One is a method -- one is an interest. I can see people who are into hacking being interested in lost art/skill revival though... :)

Wow! (0)

Anonymous Coward | more than 11 years ago | (#6019870)

"Having just finished my first batch of home-brew beer..."

Wow! You drank the whole batch?!!

Seeking for lost wisdoms (1)

axxackall (579006) | more than 11 years ago | (#6019873)

I am seeking for lost wisdoms. Modern civilization forgot many of them. One is to understand at the world around *AND* at that process to understand the way how you understand the world.

We lost many wisdoms and we continue loosing them. AI in a big scale failed. Why? Software engineers don't want to work with knowledge: working with bytes is much simpler and mostly reflect the quality of American education. High order functions and high order logic is just too much for an average Joe-Programmer. The software industry rejected the wisdom. I am seeking to find lost wisdoms of software engineering.

In art, compare music of Bach, Mozart or Bethoven with modern noise. Why is it so bad now? Because musicians today do it for money and only for money. They are no different than 300 years ago drunk musicians in a port tavern. Personally, I think that music has finished on Jazz, on after-hours improvisation sessions. Without the wisdom the creativity has left the music. In old records, in new re-improvisations and in classic music performacs I am seeking for lost music wisdoms.

I can continue about painting, literature, movies, theatre, and, of course, about phylosophy. But you've got a point.

Would you classify it as a geekfullness? I don't think about that. All I want is to find the most I can and to pass the most I can to others, thus saving what I found from being lost finally (or reducing the chance of being finally lost).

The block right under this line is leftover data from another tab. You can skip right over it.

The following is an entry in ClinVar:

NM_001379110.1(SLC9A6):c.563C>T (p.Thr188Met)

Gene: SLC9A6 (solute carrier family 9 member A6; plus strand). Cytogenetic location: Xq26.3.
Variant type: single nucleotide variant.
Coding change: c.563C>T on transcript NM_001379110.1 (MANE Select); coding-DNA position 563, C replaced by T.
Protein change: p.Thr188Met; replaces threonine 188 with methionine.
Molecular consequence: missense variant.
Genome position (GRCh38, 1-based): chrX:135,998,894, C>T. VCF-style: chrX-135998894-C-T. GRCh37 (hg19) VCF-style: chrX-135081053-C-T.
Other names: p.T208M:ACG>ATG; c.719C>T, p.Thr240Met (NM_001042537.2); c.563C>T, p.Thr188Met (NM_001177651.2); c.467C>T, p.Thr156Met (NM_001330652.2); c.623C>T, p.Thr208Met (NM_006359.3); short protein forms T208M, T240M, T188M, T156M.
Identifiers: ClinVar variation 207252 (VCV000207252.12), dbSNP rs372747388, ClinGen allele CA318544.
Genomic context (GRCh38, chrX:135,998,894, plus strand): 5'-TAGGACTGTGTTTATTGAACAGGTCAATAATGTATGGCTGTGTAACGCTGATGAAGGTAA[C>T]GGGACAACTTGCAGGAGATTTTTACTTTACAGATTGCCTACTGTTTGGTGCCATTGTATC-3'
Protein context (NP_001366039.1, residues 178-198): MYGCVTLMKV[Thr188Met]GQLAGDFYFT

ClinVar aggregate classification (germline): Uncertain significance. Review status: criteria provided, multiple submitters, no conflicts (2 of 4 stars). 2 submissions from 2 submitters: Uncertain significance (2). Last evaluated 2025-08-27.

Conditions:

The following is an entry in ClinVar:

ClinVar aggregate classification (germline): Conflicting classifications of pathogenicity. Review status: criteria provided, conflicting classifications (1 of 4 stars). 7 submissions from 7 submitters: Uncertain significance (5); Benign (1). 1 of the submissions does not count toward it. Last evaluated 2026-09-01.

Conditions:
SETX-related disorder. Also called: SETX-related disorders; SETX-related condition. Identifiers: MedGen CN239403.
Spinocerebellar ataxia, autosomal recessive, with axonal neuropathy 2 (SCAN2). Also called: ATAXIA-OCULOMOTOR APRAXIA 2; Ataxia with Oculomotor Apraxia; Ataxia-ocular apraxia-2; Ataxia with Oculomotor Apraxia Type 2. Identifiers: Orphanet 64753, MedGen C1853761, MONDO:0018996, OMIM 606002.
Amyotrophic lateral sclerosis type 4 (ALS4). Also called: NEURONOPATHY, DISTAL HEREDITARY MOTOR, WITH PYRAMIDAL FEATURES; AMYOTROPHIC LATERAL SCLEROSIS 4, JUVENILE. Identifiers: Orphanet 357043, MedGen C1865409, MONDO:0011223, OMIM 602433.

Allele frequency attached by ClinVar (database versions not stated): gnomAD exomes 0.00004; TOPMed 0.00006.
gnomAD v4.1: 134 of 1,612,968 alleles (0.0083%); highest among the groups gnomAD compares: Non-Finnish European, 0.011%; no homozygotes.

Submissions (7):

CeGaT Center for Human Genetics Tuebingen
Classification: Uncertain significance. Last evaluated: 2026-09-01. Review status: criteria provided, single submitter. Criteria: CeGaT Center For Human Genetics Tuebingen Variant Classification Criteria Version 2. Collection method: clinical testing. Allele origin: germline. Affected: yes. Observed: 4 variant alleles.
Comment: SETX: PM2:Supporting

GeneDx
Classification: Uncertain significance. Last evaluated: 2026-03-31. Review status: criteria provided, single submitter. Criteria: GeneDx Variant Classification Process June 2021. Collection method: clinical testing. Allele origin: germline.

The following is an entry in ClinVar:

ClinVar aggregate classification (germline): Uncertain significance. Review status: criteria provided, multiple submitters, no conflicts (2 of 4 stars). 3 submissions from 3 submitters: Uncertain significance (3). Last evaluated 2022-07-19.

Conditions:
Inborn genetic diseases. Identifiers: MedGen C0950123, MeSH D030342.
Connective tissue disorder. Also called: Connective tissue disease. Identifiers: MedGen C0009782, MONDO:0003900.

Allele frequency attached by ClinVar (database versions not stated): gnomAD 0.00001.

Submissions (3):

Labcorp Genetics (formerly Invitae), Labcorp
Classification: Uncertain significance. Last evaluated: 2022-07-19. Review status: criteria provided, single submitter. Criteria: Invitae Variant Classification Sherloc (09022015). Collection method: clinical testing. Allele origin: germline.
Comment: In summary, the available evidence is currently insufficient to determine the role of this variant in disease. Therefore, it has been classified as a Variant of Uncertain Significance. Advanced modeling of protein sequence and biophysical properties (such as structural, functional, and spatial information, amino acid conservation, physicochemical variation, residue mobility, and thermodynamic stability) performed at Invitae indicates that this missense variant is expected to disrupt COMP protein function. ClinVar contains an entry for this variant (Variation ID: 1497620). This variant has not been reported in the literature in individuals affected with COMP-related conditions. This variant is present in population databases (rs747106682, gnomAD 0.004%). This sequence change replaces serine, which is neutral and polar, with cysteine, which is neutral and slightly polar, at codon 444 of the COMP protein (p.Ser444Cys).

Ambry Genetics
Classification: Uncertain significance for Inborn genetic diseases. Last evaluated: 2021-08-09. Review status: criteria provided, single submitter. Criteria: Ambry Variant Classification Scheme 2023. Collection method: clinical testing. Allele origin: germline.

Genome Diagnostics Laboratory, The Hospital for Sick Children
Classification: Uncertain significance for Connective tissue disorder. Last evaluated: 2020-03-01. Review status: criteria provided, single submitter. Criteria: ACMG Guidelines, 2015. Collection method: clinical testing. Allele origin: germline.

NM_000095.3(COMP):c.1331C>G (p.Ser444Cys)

'how to book series' (1, Interesting)

Anonymous Coward | more than 11 years ago | (#6019882)

If you want a how-to-book series, check out the Foxfire series.

You'll learn how to make traps, make black gunpowder, tan hides, hunt various critters, work metal, woodcraft, and other things I've never done that the books list.

The pictures of the old toilets used to get material for black gunpowder reminds one what you did in the 1900's. And how yoou REALLY don't want to stay there, just go for visits.

Renaissance man. (1)

SupahVee (146778) | more than 11 years ago | (#6019886)

I don't think that it is very unique to your situation, as I find myself trying all sorts of new things that don't relate to traditional hacking. my current passion being cooking, not just making food for myself for sustinence, but getting in the kitchen for about 4-6 hours, and making 6 course meals. Even though the only person in the house is my wife and son. Gardening is also quite fun these days, and my wife has discovered the art of making bread, all sorts of bread, sheepherder bread, sourdough, everything.


This may be different for other people, but my wife and I both agree that we want to do this for several reasons, the biggest one being that we have a child now, and entrusting him with the control of the microwave and television just isn't what I want to pass on to him. And I personally think the world is going to hell on a fast train, and in the next 40 years, we could see the downfall of the American society as we know it. I know it sounds a bit catastrophic, but it will happen, maybe soon, maybe not in my lifetime. And things like the skills that people seem to people striving for these days will be very valuable. Plus, it sure is damn cheap to grow and make your own food, rather than shopping all the time.


Then again, people could just be discovering the joy of creating something from nothing, kinda like hacking. :-)

necessity (1)

cr@ckwhore (165454) | more than 11 years ago | (#6019893)

Congrats on the homebrewed beer ... I've been homebrewing for about 2 years now and I find it to be a very rewarding hobby if you know what I mean ;)

Just my thoughts on the subject ... I doubt that the skills you mention will ever be "lost". Just like how people today still fiddle around with trebuchets and other cool ancient items, I think there will always be people that churn butter for historical clarity.

Tasks such as making soap, etc. really aren't necessities of our lives any more. Skills have a way of exiting society when they aren't needed for survival any longer ... kinda like how very few people still fashion arrowheads out of volcanic glass ... we simply don't have to. We have supermarkets in which to hunt already killed animals... the days of going to the forest to go shopping are long over.

Organic Chemistry! (1)

Gumber (17306) | more than 11 years ago | (#6019908)

I've been thinking for a while of trying to do organic synthesis using primitive reagents.